Having dentures adds a new responsibility to your life. Like how your car requires maintenance throughout the years, your denture does so too. Proper care is needed to keep dentures fitting properly and comfortably, and it is your own responsibility to do so.
Why maintain your dentures?
Your dental professional should have provided you instructions for the proper care and cleaning of both the dentures and the underlying tissues in the mouth. Care of the soft tissues on which a denture rests includes removing the denture overnight or for a substantial time each day, cleaning and massaging the tissues under the denture daily, and going for regular dental examinations to check for any irritation or chronic changes in appearance of the tissues.
Cleaning and massaging of the soft tissues can be performed simultaneously by brushing with a soft-bristled toothbrush or by massaging with the thumb or forefinger wrapped in a clean cloth.
What happens when you fail to care for your denture?
Failure to remove the denture when you sleep may result in bad breath, excessive resorption of the alveolar ridge (a ridge that forms the borders of the upper and lower jaws and contains the sockets of the teeth), diseased or irritated mouth tissues, or the development of epulis fissuratum.
Consistent, effective cleaning of dentures not only serves to enhance the sense of cleanliness of the mouth, but also serves to prevent bad breath, denture stomatitis, and other tissue irritations. Irritation of the mouth soft tissues can lead to difficulties in eating, which can have a negative nutritional impact on a frail, elderly individual. Frequently, denture wearers are only aware of the aesthetic benefits from maintaining cleanliness, which is a wrong mentality to keep.
The surface of a denture has many microscopic pores that attract dental deposits like plaque, tartar and stains, as well as bacterial and fungal organisms. Commonly practiced cleaning methods include immersion, brushing, or a combination of both.
How to clean dentures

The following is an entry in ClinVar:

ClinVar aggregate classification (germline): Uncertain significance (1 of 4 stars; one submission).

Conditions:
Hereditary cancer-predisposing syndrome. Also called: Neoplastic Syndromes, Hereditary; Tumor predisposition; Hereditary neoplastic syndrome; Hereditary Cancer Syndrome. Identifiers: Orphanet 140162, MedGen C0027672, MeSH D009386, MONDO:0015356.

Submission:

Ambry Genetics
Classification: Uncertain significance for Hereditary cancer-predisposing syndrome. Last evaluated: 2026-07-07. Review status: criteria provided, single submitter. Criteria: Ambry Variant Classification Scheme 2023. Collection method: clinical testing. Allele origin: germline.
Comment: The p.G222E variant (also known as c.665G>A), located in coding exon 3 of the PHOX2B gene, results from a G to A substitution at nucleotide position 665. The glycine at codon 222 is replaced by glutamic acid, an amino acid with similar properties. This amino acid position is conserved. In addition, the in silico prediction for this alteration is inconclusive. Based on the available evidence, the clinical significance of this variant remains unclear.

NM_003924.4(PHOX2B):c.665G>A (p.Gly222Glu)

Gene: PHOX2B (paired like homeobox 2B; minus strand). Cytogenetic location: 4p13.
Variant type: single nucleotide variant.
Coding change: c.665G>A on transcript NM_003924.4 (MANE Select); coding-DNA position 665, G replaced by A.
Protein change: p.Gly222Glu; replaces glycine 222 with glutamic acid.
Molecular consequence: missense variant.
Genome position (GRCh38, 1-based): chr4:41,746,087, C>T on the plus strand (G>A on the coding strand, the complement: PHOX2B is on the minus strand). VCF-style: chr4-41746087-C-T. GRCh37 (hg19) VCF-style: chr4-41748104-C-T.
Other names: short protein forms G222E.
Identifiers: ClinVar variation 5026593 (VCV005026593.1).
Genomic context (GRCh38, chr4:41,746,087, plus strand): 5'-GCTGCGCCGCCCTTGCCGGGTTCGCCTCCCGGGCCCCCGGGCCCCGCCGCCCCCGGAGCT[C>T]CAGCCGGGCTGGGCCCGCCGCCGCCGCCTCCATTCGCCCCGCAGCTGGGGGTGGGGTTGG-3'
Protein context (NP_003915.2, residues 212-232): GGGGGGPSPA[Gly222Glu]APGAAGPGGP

Removal of deposits can be done by brushing in conjunction with an abrasive agent or brushing a denture before and after it has soaked in an immersion cleaner. Incorrect use of an abrasive agent (poor technique and/or too much pressure) can damage the denture. A brush with medium or soft end-rounded bristles, if used properly, should not abrade denture materials. A denture brush provides access to all surfaces of a denture.
Non-abrasive agents such as soap or baking soda, or a commercial dentifrice may be safely used in conjunction with a brush. Other agents may be harmful to denture materials.
Ultrasonic or sonic devices are available for home denture cleaning. They utilize a cleaning solution in conjunction with agitation produced by ultrasonic (inaudible, high frequency) or sonic (audible) sound waves to remove debris and stains. Individuals with limited dexterity or for the personal-care staff at long-term care facilities may find the use of these devices particularly helpful. Whichever method is used, the denture should be thoroughly rinsed under running, lukewarm water before inserting into the mouth in order to remove any substances that could irritate soft tissues.
Using immersion denture cleaners
There is an advantage in immersing the denture in a cleaning solution as it can reach all parts of a denture compared to brushing, in which areas of the denture may be missed. Therefore a combination of both brushing and immersion may result in a more thoroughly cleaned denture. When selecting an immersion cleaner, the type of denture material must be considered. Alcohol or essential oils found in commercial mouthwashes are not compatible with the denture acrylic material, as prolonged contact with these substances may result in the denture becoming dry or lose its color.
Homemade solutions include using hypochlorite solutions diluted 1:10 with tap water to act as antifungal and antibacterial agents and adding a teaspoon of calcium-chelating dishwasher detergent to help control tartar or stains. Care must be taken to not immerse appliances with metallic components in hypochlorite solutions since the metallic surface may corrode. It is important that you thoroughly rinse the bleach off before placement on the oral tissues. Acetic acid (vinegar) can be used for immersion as it will kill some organisms and is less caustic to soft tissues if not thoroughly rinsed.
Commercial alkaline peroxide powders and denture tablets are also available. These typically contain an alkaline for oxidizing, perborate or carbonate for effervescing, and a chelating agent (EDTA). When dissolved in water, these agents decompose and release oxygen bubbles, which mechanically loosen plaque debris on the denture surface. The alkaline substances and detergent enhance the mechanical effect of the bubbles.